Rio de Janeiro, or simply Rio, is the second-most populous municipality in Brazil and the sixth-most populous in the Americas. The metropolis is anchor to the Rio de Janeiro metropolitan area, Rio de Janeiro is the capital of the state of Rio de Janeiro, Brazils third-most populous state. Part of the city has designated as a World Heritage Site, named Rio de Janeiro. Founded in 1565 by the Portuguese, the city was initially the seat of the Captaincy of Rio de Janeiro, later, in 1763, it became the capital of the State of Brazil, a state of the Portuguese Empire. Rio stayed the capital of the pluricontinental Lusitanian monarchy until 1822 and this is one of the few instances in history that the capital of a colonising country officially shifted to a city in one of its colonies. Rio de Janeiro has the second largest municipal GDP in the country, the home of many universities and institutes, it is the second-largest center of research and development in Brazil, accounting for 17% of national scientific output according to 2005 data.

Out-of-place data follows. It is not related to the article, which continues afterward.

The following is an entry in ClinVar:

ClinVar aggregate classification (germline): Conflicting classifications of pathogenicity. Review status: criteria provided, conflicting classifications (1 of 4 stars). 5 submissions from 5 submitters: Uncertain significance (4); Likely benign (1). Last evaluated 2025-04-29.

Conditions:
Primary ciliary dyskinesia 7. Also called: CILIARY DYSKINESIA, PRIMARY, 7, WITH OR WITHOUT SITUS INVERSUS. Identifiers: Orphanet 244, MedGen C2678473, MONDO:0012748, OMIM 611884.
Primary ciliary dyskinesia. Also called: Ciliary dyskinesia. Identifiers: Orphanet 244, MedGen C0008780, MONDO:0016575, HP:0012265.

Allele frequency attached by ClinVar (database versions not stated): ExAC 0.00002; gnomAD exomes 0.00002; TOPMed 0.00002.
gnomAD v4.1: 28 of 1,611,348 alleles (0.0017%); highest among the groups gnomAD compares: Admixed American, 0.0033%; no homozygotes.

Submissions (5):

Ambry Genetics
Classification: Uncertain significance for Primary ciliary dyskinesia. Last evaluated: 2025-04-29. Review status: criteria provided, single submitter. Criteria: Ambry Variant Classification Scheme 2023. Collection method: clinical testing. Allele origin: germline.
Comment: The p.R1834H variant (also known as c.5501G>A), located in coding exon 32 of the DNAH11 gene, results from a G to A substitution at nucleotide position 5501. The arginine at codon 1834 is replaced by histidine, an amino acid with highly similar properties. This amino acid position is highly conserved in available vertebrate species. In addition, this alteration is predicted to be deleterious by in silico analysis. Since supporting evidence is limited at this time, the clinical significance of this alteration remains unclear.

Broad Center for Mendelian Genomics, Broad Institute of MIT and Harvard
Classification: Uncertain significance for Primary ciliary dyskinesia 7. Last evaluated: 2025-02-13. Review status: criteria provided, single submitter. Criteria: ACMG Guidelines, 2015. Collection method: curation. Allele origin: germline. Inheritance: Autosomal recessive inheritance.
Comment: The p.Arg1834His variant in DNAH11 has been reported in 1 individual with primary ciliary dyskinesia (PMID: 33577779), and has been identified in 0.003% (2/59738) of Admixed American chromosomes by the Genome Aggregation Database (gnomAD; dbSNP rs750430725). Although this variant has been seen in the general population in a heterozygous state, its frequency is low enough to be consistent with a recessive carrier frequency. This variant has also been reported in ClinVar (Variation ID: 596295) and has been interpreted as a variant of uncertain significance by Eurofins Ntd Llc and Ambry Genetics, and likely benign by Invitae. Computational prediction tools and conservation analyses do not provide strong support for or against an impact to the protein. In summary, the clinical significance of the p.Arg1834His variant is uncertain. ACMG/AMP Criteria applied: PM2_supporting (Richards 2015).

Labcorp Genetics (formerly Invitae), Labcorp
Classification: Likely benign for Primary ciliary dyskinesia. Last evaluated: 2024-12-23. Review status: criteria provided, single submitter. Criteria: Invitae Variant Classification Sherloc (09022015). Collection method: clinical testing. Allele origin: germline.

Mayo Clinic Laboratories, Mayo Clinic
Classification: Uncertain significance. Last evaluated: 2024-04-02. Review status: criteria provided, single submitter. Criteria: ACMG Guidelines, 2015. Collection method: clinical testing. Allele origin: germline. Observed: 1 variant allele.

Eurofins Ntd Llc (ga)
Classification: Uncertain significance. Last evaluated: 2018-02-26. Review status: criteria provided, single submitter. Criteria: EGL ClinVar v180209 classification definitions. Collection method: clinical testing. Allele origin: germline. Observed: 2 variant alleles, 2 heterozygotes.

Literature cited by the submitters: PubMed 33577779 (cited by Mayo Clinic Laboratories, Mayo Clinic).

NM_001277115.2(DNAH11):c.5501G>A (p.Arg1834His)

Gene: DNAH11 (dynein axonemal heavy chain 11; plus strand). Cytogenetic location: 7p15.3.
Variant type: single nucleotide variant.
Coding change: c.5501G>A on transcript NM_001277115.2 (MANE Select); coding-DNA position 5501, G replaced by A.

The Maracanã Stadium held the finals of the 1950 and 2014 FIFA World Cups, the 2013 FIFA Confederations Cup, the city is divided into 33 administrative regions. Europeans first encountered Guanabara Bay on 1 January 1502, by a Portuguese expedition under explorer Gaspar de Lemos captain of a ship in Pedro Álvares Cabrals fleet, allegedly the Florentine explorer Amerigo Vespucci participated as observer at the invitation of King Manuel I in the same expedition. The region of Rio was inhabited by the Tupi, Botocudo, in 1555, one of the islands of Guanabara Bay, now called Villegagnon Island, was occupied by 500 French colonists under the French admiral Nicolas Durand de Villegaignon. Consequently, Villegagnon built Fort Coligny on the island when attempting to establish the France Antarctique colony, Rio de Janeiro was the name of Guanabara Bay. Until early in the 18th century, the city was threatened or invaded by several, mostly French and buccaneers, such as Jean-François Duclerc, on 27 January 1763, the colonial administration in Portuguese America was moved from Salvador to Rio de Janeiro.